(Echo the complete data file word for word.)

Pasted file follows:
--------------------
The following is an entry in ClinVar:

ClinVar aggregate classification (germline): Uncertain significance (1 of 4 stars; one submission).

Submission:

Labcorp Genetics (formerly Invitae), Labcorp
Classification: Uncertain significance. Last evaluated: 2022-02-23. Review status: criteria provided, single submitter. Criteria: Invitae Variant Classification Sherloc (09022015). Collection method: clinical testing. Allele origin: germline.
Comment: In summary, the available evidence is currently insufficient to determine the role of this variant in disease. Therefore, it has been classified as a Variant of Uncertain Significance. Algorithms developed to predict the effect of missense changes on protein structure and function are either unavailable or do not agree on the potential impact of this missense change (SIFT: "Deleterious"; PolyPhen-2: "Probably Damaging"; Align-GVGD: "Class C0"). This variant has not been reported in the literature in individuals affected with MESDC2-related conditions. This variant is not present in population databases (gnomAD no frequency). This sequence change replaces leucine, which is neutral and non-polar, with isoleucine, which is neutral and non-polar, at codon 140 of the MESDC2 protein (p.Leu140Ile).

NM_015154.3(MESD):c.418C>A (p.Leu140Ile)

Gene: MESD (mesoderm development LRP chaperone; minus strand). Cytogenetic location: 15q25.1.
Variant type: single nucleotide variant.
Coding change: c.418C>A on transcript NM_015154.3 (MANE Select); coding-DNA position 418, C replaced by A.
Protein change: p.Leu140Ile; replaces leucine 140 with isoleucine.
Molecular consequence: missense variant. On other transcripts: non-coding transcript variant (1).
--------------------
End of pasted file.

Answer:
The following is an entry in ClinVar:

ClinVar aggregate classification (germline): Uncertain significance (1 of 4 stars; one submission).

Submission:

Labcorp Genetics (formerly Invitae), Labcorp
Classification: Uncertain significance. Last evaluated: 2022-02-23. Review status: criteria provided, single submitter. Criteria: Invitae Variant Classification Sherloc (09022015). Collection method: clinical testing. Allele origin: germline.
Comment: In summary, the available evidence is currently insufficient to determine the role of this variant in disease. Therefore, it has been classified as a Variant of Uncertain Significance. Algorithms developed to predict the effect of missense changes on protein structure and function are either unavailable or do not agree on the potential impact of this missense change (SIFT: "Deleterious"; PolyPhen-2: "Probably Damaging"; Align-GVGD: "Class C0"). This variant has not been reported in the literature in individuals affected with MESDC2-related conditions. This variant is not present in population databases (gnomAD no frequency). This sequence change replaces leucine, which is neutral and non-polar, with isoleucine, which is neutral and non-polar, at codon 140 of the MESDC2 protein (p.Leu140Ile).

NM_015154.3(MESD):c.418C>A (p.Leu140Ile)

Gene: MESD (mesoderm development LRP chaperone; minus strand). Cytogenetic location: 15q25.1.
Variant type: single nucleotide variant.
Coding change: c.418C>A on transcript NM_015154.3 (MANE Select); coding-DNA position 418, C replaced by A.
Protein change: p.Leu140Ile; replaces leucine 140 with isoleucine.
Molecular consequence: missense variant. On other transcripts: non-coding transcript variant (1).